— Secondly, deciding what compensation should be paid—by setting out what percentage of relative loss should be made good in order to balance fairness to policyholders with the effects of the provision of compensation on the public purse.

    This is under consideration as part of the Government's Comprehensive Spending Review.

    — Finally, paying each eligible policyholder—using whatever formula results from the above steps and the data which the Government now has about the affected policyholders.

    An independent commission has been appointed to recommend to Government how best to fairly allocate the funds provided following the Comprehensive Spending Review.


  34.  I very much welcome the new Government's acceptance of my findings of maladministration and injustice and its commitment to implement my recommendation to compensate Equitable Life policyholders for their relative loss as a consequence of serial regulatory failure. It is clear, however that the Chadwick proposals are not compatible with delivering that commitment.

  35.  I will be happy to assist the Committee in its consideration of these issues.


The Ombudsman's approach The Chadwick approach

Starting point
The Ombudsman's report. The former Government's response to the Ombudsman's report.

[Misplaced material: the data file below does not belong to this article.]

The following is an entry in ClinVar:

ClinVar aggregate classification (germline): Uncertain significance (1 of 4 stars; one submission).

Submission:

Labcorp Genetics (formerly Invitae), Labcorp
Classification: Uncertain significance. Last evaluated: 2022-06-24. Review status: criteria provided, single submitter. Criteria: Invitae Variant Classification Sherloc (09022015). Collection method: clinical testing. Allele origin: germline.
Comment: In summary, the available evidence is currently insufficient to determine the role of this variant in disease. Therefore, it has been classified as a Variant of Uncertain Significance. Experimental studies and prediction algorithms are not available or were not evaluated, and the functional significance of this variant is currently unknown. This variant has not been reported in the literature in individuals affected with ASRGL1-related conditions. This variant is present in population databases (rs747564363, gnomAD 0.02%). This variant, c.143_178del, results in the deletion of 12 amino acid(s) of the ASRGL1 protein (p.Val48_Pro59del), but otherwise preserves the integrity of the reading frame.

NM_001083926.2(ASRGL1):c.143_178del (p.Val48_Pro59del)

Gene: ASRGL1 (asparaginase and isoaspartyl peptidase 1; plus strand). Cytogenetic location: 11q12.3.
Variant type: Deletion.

Basis All the findings of maladministration and injustice set out in the Ombudsman's report. Only those findings accepted by the former Government—some rejected, others qualified or reinterpreted, some ignored.
RedressThe Ombudsman's recommendation.
Compensation to all policyholders for the relative losses they have suffered—this would be fair and reasonable in the circumstances of the case and would address all of the different forms of injustice which had resulted from all of the many types of maladministration which had occurred.
Rejection of the Ombudsman's recommendation.
Limited ex gratia payments to be made only to those "disproportionately affected" by the maladministration which the former Government accepted had occurred.
Approach to compensation(1)  determine relative losses sustained
(2)  consider wider questions of affordability
(3)  pay all claims
(1)  determine relative losses sustained
(2)  cap loss figure at a lower figure for "absolute loss"
(3)  reduce capped figure to either 20 or 25% of loss (reflecting assumptions about what would have happened had no regulatory failure occurred)
(4)  consider wider questions of affordability
(5)  pay claims

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Prepared 15 October 2010